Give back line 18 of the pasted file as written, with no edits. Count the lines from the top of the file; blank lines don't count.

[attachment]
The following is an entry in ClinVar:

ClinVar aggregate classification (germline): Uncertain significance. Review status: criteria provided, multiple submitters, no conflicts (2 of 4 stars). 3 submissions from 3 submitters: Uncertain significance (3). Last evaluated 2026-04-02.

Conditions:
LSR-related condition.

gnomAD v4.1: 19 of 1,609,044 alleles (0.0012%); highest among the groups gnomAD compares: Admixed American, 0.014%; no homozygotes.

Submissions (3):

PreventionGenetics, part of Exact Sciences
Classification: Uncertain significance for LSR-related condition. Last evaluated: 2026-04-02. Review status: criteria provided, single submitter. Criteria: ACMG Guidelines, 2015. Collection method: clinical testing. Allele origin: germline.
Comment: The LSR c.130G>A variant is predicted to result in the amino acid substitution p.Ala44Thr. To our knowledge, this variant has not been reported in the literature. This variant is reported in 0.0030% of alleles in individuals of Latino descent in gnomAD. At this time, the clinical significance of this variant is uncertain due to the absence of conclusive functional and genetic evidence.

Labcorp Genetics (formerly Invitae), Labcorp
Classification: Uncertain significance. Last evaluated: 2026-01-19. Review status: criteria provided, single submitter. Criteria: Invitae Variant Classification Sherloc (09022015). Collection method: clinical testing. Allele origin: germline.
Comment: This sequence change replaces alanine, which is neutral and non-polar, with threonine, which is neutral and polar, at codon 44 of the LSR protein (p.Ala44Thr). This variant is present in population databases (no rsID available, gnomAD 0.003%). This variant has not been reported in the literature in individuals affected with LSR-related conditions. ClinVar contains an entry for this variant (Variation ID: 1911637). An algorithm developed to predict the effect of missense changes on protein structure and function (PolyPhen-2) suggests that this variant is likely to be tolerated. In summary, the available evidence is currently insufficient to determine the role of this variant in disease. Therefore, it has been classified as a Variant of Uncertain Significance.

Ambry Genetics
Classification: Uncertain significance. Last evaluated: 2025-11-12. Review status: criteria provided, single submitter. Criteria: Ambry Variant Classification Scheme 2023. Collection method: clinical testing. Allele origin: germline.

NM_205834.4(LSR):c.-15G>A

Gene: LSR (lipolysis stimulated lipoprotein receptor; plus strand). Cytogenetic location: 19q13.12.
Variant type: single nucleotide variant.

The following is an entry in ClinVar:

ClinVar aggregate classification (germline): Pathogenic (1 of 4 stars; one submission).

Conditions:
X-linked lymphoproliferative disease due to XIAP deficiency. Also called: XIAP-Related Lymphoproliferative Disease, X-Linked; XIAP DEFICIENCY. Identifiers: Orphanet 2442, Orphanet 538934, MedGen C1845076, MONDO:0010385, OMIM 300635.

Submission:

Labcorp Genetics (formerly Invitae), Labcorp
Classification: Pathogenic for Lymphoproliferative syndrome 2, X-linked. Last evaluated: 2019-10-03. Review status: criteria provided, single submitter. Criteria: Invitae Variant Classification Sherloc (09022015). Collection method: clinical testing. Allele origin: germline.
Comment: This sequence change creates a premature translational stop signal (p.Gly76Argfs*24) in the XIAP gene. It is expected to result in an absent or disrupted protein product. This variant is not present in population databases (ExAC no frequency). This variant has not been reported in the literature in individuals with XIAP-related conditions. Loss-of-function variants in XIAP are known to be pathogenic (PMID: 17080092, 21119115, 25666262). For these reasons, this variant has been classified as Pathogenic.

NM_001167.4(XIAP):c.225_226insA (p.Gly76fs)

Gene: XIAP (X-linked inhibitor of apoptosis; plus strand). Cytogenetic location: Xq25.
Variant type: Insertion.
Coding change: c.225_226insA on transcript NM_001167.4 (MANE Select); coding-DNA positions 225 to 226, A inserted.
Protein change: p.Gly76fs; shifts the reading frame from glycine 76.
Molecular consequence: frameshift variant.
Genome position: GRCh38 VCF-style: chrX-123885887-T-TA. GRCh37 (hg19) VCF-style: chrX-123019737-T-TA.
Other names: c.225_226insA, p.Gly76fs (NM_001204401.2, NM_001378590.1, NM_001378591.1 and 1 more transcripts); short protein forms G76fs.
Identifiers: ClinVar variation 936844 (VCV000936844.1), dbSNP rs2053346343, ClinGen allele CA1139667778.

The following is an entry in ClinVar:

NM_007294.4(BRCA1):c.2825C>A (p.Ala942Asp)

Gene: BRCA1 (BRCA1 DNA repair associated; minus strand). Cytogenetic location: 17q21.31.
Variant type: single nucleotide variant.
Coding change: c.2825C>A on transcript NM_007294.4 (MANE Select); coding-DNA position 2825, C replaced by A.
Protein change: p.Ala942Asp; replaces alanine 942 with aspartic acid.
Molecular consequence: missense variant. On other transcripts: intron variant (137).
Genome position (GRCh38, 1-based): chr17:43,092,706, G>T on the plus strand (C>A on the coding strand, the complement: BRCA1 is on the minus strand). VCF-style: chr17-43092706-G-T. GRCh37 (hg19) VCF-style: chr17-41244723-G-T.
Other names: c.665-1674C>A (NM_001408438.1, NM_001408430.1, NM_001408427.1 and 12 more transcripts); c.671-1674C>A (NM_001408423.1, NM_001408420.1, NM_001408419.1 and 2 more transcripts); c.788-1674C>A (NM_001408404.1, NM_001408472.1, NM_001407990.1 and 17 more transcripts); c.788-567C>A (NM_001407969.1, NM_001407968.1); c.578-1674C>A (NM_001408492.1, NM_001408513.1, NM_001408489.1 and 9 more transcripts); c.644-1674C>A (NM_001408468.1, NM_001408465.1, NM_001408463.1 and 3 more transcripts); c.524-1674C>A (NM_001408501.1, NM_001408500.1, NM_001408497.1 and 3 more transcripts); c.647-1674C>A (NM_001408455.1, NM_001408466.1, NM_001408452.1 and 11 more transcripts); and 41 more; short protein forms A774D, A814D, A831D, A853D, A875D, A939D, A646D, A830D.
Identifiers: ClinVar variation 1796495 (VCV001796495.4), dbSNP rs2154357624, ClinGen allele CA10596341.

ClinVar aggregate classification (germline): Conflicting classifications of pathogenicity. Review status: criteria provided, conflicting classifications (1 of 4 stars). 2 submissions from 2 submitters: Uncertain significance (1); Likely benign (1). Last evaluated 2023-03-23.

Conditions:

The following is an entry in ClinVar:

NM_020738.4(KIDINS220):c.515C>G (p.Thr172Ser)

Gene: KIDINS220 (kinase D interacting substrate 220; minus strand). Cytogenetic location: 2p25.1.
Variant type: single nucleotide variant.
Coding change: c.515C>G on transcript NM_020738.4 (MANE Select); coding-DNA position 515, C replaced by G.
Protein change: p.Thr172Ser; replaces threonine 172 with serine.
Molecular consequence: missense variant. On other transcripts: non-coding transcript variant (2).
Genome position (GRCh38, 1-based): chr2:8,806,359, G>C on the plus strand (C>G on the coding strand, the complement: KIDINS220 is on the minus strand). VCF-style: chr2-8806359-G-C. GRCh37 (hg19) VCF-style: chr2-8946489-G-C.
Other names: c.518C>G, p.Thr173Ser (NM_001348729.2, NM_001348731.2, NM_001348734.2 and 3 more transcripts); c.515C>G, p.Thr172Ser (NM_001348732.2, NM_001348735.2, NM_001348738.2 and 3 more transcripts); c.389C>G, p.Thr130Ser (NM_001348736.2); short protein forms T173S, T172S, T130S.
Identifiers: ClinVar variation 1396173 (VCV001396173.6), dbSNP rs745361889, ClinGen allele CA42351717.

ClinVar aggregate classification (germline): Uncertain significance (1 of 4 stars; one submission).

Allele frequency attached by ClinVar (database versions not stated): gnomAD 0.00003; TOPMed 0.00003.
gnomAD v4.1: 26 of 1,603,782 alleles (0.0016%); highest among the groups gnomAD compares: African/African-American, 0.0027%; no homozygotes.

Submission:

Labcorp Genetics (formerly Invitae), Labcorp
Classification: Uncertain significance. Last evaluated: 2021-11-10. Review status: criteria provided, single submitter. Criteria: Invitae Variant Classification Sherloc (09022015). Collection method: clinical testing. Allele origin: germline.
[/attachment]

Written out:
The following is an entry in ClinVar: